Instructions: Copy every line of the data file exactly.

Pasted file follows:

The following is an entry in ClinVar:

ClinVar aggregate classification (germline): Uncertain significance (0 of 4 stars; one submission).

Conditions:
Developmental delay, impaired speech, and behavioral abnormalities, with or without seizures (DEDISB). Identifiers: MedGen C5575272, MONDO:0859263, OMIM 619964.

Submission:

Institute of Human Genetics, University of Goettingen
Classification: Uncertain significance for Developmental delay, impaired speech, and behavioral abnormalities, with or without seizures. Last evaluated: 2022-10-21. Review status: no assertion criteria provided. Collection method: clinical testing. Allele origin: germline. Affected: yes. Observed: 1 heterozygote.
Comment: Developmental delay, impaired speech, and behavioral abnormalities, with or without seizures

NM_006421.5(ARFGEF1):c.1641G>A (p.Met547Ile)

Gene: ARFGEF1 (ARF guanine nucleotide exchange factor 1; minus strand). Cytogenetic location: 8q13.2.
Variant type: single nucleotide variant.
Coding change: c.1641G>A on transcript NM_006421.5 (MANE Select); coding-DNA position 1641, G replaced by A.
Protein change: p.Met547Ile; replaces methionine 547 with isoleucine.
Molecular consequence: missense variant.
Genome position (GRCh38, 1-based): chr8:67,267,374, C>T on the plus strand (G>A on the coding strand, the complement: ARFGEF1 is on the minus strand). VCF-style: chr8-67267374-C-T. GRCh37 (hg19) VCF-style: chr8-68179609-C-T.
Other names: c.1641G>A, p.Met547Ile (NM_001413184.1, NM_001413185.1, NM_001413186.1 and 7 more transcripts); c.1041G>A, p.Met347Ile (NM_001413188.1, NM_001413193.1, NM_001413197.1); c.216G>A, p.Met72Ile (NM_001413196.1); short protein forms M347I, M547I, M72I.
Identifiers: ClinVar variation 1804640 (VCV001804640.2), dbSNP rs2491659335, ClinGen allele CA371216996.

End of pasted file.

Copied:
The following is an entry in ClinVar:

ClinVar aggregate classification (germline): Uncertain significance (0 of 4 stars; one submission).

Conditions:
Developmental delay, impaired speech, and behavioral abnormalities, with or without seizures (DEDISB). Identifiers: MedGen C5575272, MONDO:0859263, OMIM 619964.

Submission:

Institute of Human Genetics, University of Goettingen
Classification: Uncertain significance for Developmental delay, impaired speech, and behavioral abnormalities, with or without seizures. Last evaluated: 2022-10-21. Review status: no assertion criteria provided. Collection method: clinical testing. Allele origin: germline. Affected: yes. Observed: 1 heterozygote.
Comment: Developmental delay, impaired speech, and behavioral abnormalities, with or without seizures

NM_006421.5(ARFGEF1):c.1641G>A (p.Met547Ile)

Gene: ARFGEF1 (ARF guanine nucleotide exchange factor 1; minus strand). Cytogenetic location: 8q13.2.
Variant type: single nucleotide variant.
Coding change: c.1641G>A on transcript NM_006421.5 (MANE Select); coding-DNA position 1641, G replaced by A.
Protein change: p.Met547Ile; replaces methionine 547 with isoleucine.
Molecular consequence: missense variant.
Genome position (GRCh38, 1-based): chr8:67,267,374, C>T on the plus strand (G>A on the coding strand, the complement: ARFGEF1 is on the minus strand). VCF-style: chr8-67267374-C-T. GRCh37 (hg19) VCF-style: chr8-68179609-C-T.
Other names: c.1641G>A, p.Met547Ile (NM_001413184.1, NM_001413185.1, NM_001413186.1 and 7 more transcripts); c.1041G>A, p.Met347Ile (NM_001413188.1, NM_001413193.1, NM_001413197.1); c.216G>A, p.Met72Ile (NM_001413196.1); short protein forms M347I, M547I, M72I.
Identifiers: ClinVar variation 1804640 (VCV001804640.2), dbSNP rs2491659335, ClinGen allele CA371216996.